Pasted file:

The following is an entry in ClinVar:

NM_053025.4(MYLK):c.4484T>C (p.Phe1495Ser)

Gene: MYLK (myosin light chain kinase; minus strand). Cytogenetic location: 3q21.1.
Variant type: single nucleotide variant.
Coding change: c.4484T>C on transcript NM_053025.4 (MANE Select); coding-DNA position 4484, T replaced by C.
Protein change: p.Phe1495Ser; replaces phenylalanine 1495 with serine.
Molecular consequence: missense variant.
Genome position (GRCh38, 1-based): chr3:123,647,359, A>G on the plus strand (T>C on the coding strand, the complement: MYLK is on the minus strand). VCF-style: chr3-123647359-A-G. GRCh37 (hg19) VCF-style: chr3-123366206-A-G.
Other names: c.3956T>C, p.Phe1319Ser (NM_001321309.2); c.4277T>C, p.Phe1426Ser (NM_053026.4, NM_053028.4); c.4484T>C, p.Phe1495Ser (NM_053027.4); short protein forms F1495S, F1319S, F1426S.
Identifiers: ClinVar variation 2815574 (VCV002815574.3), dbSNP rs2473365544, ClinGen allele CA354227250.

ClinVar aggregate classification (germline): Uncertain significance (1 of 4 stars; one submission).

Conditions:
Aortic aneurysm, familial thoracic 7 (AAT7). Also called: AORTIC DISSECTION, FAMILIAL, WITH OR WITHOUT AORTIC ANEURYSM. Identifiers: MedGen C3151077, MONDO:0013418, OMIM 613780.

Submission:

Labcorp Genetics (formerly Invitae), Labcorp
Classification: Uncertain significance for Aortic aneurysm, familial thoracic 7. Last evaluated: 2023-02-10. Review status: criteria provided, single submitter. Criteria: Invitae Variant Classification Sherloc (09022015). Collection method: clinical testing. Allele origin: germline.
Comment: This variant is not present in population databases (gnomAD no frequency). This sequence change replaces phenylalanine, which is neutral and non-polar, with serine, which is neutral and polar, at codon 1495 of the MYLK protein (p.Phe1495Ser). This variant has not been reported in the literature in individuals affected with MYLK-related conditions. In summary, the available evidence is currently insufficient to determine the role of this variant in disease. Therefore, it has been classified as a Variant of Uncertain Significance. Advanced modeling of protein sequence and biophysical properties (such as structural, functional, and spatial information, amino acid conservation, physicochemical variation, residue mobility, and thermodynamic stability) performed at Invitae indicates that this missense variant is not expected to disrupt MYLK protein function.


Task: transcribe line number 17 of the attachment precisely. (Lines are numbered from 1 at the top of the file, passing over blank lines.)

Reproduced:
Comment: This variant is not present in population databases (gnomAD no frequency). This sequence change replaces phenylalanine, which is neutral and non-polar, with serine, which is neutral and polar, at codon 1495 of the MYLK protein (p.Phe1495Ser). This variant has not been reported in the literature in individuals affected with MYLK-related conditions. In summary, the available evidence is currently insufficient to determine the role of this variant in disease. Therefore, it has been classified as a Variant of Uncertain Significance. Advanced modeling of protein sequence and biophysical properties (such as structural, functional, and spatial information, amino acid conservation, physicochemical variation, residue mobility, and thermodynamic stability) performed at Invitae indicates that this missense variant is not expected to disrupt MYLK protein function.